Non-small-cell lung cancer, primarily associated with smoking, can also be influenced by genetic factors, playing a crucial role in determining susceptibility to the disease. When there’s an abnormality in cell growth within the lungs, giving rise to cancer cells, it often stems from a gene mutation or alteration.
Typically, cells follow a pattern of division, growth, and programmed death. However, specific gene changes can disrupt this cycle, prompting cells to continue dividing and growing unchecked, paving the way for cancer.
In some cases, a mutated gene that should regulate slow cell division or ensure cell death fails to perform these functions, resulting in the development of cancer. The reasons for gene mutations can vary, including changes occurring during one’s lifetime due to various factors, inheritance of altered genes from parents, or even spontaneous alterations without an apparent cause.
Understanding the mechanisms by which genes, the minute components of your DNA, mutate can shed light on non-small-cell lung cancer development.
Gene Changes Induced by Lifestyle
The majority of gene mutations linked to lung cancer are attributed to environmental exposures. While tobacco is a primary contributor to genetic changes in lung cells, it’s not the sole factor. Regular exposure to asbestos, radon, air pollution, certain metals, or chemicals like diesel exhaust can also induce gene mutations. Even secondhand smoke, encountered in enclosed spaces with smokers, poses a risk of gene mutation, irrespective of personal smoking habits.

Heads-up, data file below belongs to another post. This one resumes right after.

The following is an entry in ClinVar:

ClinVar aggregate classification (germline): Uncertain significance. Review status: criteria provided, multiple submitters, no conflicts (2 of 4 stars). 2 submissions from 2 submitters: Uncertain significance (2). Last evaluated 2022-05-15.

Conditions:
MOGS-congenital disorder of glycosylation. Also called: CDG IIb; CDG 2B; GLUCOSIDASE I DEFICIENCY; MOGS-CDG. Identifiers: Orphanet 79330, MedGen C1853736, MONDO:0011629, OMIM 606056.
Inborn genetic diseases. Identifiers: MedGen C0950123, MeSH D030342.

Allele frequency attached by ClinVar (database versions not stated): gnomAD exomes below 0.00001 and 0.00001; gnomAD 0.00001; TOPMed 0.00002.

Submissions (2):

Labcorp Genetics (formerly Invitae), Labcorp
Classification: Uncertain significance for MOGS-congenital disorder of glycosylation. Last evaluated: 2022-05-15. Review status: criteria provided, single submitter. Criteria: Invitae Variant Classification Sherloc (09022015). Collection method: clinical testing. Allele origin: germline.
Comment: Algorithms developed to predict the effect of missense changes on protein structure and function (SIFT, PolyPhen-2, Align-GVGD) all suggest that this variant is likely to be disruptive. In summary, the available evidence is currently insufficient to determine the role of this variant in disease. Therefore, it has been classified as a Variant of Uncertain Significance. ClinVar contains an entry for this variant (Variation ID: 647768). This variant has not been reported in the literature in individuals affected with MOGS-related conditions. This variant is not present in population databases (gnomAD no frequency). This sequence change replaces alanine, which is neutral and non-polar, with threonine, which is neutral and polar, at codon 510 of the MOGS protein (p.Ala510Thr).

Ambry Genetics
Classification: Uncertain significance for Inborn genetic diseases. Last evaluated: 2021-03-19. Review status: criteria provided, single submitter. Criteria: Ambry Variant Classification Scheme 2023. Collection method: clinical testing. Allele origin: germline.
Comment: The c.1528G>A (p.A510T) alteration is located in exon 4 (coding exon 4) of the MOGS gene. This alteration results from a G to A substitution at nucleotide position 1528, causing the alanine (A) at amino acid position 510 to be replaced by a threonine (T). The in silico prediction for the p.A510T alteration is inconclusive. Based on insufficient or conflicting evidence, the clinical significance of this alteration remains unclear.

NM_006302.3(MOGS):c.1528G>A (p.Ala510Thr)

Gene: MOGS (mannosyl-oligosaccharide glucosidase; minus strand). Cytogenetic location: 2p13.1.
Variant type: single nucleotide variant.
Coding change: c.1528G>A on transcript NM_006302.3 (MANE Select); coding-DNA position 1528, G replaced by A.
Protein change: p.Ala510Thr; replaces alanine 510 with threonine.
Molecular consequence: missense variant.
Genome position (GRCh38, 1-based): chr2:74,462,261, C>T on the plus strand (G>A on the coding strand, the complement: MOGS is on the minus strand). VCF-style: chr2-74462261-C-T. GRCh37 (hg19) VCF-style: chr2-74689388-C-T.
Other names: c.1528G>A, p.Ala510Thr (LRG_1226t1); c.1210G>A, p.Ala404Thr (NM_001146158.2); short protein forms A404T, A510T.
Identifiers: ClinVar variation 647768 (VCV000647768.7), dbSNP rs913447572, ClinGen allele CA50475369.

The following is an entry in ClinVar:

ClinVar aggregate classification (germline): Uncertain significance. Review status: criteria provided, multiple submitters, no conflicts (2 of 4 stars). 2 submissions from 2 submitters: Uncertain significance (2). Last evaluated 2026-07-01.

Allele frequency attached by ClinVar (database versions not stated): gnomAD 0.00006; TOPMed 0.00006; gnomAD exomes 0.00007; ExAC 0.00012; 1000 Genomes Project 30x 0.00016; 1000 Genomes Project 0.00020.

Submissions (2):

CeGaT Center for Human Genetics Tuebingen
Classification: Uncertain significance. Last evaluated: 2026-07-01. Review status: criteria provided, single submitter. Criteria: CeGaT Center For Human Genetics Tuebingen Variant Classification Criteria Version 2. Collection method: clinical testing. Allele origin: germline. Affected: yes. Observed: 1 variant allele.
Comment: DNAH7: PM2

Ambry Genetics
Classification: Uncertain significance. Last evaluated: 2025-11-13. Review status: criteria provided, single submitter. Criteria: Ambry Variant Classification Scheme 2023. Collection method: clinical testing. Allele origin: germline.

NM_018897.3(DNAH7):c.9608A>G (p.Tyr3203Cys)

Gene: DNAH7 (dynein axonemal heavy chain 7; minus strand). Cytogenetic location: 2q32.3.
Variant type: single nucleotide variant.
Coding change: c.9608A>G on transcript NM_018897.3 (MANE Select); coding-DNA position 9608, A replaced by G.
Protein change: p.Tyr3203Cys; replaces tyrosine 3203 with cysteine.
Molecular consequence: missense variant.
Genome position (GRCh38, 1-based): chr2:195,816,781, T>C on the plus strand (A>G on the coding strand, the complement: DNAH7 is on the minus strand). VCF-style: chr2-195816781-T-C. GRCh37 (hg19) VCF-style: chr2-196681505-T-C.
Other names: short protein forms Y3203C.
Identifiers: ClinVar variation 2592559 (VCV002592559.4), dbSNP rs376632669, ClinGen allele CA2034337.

Inherited Gene Changes
While less frequent than mutations caused by lifestyle factors, some individuals inherit genetic mutations that heighten the risk of lung cancer. Although lung cancer does run in certain families, inherited gene changes are not pervasive. Inherited mutations might amplify the likelihood of developing the disease, independent of smoking habits. Some individuals may struggle to eliminate cancer-causing chemicals from tobacco, while others may experience mutations disrupting the DNA repair system, resulting in further genetic alterations and an increased risk of cancer.
Navigating Lung Cancer Diagnosis
For individuals diagnosed with non-small-cell lung cancer, understanding their genetic makeup becomes crucial. Certain treatments specifically target genetic changes, offering more effective tools against the disease. Conversely, some treatments may be less effective against particular genetic mutations. Therefore, genetic testing becomes a valuable tool for doctors to tailor treatment plans.
While not universally offered, genetic tests for non-small-cell lung cancer, such as tumor marker tests, can provide essential insights. Patients diagnosed with the disease may consider discussing these tests with their healthcare providers to explore personalized treatment options.